YAKIMA, Wash. -- I have lost count of the ways in which Yakima outperforms traditional expectations for a community of our relatively modest profile, but this Saturday’s program by the Yakima Symphony Orchestra is one.
Symphonies by the late 19th century Austrian composer Anton Bruckner are epic, mesmerizing journeys; and, while they are available anywhere on recordings, nothing compares to the experience of this music live in the concert hall.
In a quick online search for performances of Bruckner symphonies worldwide in the coming six months, only six of 80 will take place in North America: two in New York City, one in Washington, D.C., one in Toronto, and the two performances conducted by our own music director, Lawrence Golan, here and in York, Penn.
This is music usually tackled only by the top American orchestras, available only to the residents (and musicians) of our largest metropolitan areas, so this is truly something special.
Bruckner was a bit of an enigma as a composer. Much of the European music world during his lifetime was consumed with the battling Germanic ideologies of Johannes Brahms and Richard Wagner: the war of words and music between those who believed in “absolute music,” which does not rely on association with any other art or literary idea for its meaning, and those who believed the true future of music was in the union of various arts into a single, pre-eminent art form including words and movement.
Bruckner somehow fell in the middle. He composed some of the most profound symphonies ever written — symphonies often being considered the ultimate expression of absolute music — but he also clearly idolized and was deeply influenced by Wagner.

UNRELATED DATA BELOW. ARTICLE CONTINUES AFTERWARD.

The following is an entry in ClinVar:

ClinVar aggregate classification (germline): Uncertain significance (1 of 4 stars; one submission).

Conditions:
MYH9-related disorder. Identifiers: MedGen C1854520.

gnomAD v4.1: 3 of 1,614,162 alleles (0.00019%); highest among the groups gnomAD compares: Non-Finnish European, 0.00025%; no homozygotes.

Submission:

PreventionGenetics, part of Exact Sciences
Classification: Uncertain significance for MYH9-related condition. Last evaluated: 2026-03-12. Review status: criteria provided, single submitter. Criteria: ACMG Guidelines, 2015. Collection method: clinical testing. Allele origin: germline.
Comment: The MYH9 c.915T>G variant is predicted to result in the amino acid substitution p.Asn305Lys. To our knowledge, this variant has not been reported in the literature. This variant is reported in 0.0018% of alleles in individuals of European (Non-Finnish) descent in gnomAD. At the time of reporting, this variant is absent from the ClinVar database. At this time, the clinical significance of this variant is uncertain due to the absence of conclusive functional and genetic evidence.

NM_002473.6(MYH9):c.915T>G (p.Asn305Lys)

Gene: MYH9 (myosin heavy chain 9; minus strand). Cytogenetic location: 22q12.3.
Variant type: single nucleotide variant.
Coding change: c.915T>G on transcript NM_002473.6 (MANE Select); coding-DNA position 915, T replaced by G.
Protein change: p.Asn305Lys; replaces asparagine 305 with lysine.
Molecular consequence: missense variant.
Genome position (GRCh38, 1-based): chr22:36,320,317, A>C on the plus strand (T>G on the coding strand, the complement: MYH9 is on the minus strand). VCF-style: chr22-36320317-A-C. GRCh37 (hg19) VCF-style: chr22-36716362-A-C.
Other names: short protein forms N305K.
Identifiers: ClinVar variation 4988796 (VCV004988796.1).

This left him in the unfortunate historical position of never being “claimed” by either side in these political battles of musical aesthetics, and so his star was obscured behind those of composers that the writers and polemicists of the day promoted more prominently.
The Fourth Symphony of Bruckner on this weekend’s program is subtitled “The Romantic.” While the symphony itself was written with no allusions to an external program in the titles, performance instructions or the musical notation (as “absolute” as it gets!), it is clear from the composer’s letters that in fact he did have such a program in mind. This program involves medieval knights, castles, hunting calls and many references to being in nature — a hallmark of Romantic literature and music — including bird calls and “forest murmurs.”
Also on the program is Beethoven’s Leonore Overture No. 3, the third of four overtures written for an opera ultimately titled “Fidelio.” The opera tells the story of an idealistic hero falsely imprisoned by a tyrant and ultimately rescued by his wife, disguised as a prison guard.
Though the Fidelio Overture is performed before the actual opera, this earlier version is more popular, telling the entire story of the opera and featuring a famous offstage trumpet call that marks a transformational moment in the opera and the overture.
• David Rogers is executive director of the Yakima Symphony Orchestra. Learn more at www.ysomusic.org.
If you go
WHAT: “Knights in Shining Armor,” part of Yakima Symphony Orchestra’s “Heroes!” series.
WHEN: 7:30 p.m. Saturday.
WHERE: The Capitol Theatre, 19 S. Third St., Yakima.
TICKETS: $9 to $59, available at Capitol Theatre Box Office, 19 S. Third St., from 11 a.m.-4 p.m. today-Friday, or by calling 509-853-2787 or visiting www.ysomusic.org.
MORE INFORMATION: www.ysomusic.org.